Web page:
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Predicting Movie Taste
There is a fundamental tension between how movie critics conceive of their role and how their reviews are utilized by the movie-going public. Movie critics by and large see their job as educating the public as to what is a good movie and explaining what makes it good. In contrast, the public generally just wants a recommendation as to what they might like to watch.
Given this fundamental mismatch, the results of our study, Strikingly Low Agreement in the Appraisal of Motion Pictures by Pascal Wallisch and Jake Alden Whritner, that investigated the question whether movie critics are good predictors of individual movie liking, should not be surprising.
First, we found that individual movie taste was radically idiosyncratic. The average correlation was only 0.26 – in other words, one would predict an average disagreement of 1.25 stars, out of a rating scale from 0 to 4 stars – that’s a pretty strong disagreement (max RMSE possible is 1.7). Note that these are individuals who reported having seen *the same* movies.
Interestingly, whereas movie critics correlated more strongly with each other – at 0.39 – which had been reported previously, on average they are not significantly better than a randomly picked non-critic at predicting what a randomly picked person will like. This suggests that vaunted critics like the late Roger Ebert gain prominence not by the reliability of their predictions, but other factors such as the force of their writing.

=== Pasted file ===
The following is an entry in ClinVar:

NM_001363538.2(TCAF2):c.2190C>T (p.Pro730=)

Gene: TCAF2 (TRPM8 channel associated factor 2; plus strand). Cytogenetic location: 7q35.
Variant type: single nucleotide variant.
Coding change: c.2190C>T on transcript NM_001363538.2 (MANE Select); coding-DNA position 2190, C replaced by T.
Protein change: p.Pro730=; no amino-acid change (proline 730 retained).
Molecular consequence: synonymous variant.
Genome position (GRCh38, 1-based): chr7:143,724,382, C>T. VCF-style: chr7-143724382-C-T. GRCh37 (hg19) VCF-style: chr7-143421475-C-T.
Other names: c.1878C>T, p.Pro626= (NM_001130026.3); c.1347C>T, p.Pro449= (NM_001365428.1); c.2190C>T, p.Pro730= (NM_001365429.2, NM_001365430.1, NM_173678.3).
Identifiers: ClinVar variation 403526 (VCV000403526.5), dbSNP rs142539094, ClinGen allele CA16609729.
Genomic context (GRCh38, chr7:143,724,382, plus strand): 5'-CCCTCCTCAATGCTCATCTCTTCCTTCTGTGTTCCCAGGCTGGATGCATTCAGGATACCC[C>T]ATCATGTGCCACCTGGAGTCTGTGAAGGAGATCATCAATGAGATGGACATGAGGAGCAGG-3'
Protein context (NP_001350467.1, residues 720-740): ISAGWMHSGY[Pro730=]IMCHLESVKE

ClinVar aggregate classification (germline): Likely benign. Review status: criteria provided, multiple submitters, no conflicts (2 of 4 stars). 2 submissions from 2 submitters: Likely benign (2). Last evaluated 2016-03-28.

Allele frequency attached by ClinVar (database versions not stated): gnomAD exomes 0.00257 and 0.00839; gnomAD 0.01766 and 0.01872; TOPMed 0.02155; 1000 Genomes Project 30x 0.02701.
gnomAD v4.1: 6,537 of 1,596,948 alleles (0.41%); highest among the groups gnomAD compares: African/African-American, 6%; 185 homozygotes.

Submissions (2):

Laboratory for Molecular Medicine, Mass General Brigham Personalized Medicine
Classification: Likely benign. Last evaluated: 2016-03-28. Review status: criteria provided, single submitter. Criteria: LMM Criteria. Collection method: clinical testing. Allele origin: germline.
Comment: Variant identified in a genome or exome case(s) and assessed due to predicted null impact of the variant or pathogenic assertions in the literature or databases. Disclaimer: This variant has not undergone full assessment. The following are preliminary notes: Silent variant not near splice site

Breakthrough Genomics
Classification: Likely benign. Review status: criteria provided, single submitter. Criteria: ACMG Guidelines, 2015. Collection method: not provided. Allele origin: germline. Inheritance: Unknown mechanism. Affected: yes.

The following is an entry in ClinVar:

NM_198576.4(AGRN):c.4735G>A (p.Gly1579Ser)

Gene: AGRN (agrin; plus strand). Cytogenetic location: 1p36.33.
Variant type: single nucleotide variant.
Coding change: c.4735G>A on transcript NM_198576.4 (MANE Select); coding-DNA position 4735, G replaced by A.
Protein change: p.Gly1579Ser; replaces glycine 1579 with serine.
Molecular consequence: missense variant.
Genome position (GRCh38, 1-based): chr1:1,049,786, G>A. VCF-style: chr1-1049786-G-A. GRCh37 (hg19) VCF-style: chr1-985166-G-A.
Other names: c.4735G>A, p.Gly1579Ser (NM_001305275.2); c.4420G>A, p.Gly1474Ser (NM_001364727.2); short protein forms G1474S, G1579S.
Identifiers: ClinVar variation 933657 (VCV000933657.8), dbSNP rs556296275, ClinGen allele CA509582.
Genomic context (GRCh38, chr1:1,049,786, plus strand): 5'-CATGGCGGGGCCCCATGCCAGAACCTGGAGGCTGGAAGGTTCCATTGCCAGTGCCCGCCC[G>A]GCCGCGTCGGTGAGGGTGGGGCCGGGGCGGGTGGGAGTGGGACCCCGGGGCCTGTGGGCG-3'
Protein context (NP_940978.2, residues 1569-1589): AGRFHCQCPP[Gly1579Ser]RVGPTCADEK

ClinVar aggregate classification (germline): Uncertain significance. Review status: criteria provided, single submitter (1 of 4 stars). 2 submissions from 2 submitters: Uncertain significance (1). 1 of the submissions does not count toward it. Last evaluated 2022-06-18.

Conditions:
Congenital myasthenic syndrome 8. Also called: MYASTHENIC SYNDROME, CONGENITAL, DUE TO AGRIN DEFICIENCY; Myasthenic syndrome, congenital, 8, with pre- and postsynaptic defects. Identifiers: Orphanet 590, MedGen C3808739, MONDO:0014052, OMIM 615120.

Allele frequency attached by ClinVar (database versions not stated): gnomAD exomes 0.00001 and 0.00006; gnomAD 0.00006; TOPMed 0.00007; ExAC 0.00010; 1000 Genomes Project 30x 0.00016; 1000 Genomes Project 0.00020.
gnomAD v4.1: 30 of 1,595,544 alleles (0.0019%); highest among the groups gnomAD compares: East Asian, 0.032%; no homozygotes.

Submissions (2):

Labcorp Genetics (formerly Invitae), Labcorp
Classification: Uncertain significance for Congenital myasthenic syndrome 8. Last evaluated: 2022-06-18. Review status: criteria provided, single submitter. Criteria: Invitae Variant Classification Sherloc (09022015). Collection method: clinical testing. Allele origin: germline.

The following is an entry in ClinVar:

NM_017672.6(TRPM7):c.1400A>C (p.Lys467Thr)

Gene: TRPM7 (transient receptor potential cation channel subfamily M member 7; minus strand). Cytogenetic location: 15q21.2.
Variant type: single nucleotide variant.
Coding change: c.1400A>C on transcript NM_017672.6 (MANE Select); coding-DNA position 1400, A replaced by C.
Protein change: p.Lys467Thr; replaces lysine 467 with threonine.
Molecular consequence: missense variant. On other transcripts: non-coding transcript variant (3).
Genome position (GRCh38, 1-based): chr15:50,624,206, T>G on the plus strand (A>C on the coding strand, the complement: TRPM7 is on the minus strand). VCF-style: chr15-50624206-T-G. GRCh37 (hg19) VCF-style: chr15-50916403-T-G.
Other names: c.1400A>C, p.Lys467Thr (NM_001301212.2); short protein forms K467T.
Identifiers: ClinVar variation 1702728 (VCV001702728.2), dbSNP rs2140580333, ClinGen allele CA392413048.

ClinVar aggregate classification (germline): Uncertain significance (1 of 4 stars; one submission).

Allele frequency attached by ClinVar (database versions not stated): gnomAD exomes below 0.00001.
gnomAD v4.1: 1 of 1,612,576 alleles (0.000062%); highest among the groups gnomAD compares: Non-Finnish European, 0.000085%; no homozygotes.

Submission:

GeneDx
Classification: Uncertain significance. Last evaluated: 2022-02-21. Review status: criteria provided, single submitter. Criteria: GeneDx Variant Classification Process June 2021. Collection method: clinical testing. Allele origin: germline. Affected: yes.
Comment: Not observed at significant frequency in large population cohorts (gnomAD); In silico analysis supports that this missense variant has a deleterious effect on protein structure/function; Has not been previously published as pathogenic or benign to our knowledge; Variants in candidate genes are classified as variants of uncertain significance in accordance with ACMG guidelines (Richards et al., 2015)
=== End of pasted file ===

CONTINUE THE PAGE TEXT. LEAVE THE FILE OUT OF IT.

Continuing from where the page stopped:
What is the best way to get a good movie recommendation? In absence of all other information, information aggregators of non-critics such as the Internet Movie Database do well (r = 0.49), whereas aggregators of critics such as Rotten Tomatoes underperforms, relatively speaking (r = 0.33) – Rotten Tomatoes is better at predicting what a critic would like (r = 0.55), suggesting a fundamental disconnect between critics and non-critics.
Finally, as taste is so highly idiosyncratic, your best bet might be to find a “movie-twin” – someone who shares your taste, but has seen some movies that you have not. Alternatively, companies like Netflix are now employing a “taste cluster” approach, where each individual is assigned to the taste cluster their taste vector is closest to, and the predicted rating would be that of the cluster (as the cluster has presumably seen all movies, whereas individuals, even movie-twins will not). However, one cautionary note about this approach is that Netflix probably does not have the data it needs to pull this off, as ratings are provided in a self-selective fashion, i.e. over-weighing those that people feel most strongly about, potentially biasing the predictions.
The author of this article, Pascal Wallisch, is the clinical assistant professor of Psychology at New York University. His research interests are at the intersection of Psychology and Neuroscience, specifically Cognitive and Computational Neuroscience. His current work focuses on motion perception, autism and the appraisal of film.
Dr. Wallisch is the co-author of books including the critically-acclaimed MATLAB for Neuroscientists, the only complete study manual and teaching resource for MATLAB, the globally accepted standard for scientific computing, in the neurosciences and psychology. Recently he co-authored Neural Data Science: A Primer with MATLAB® and Python, providing a beginner’s introduction to the principles of computation and data analysis in neuroscience, using both Python and MATLAB, giving readers the ability to transcend platform tribalism and enable coding versatility.
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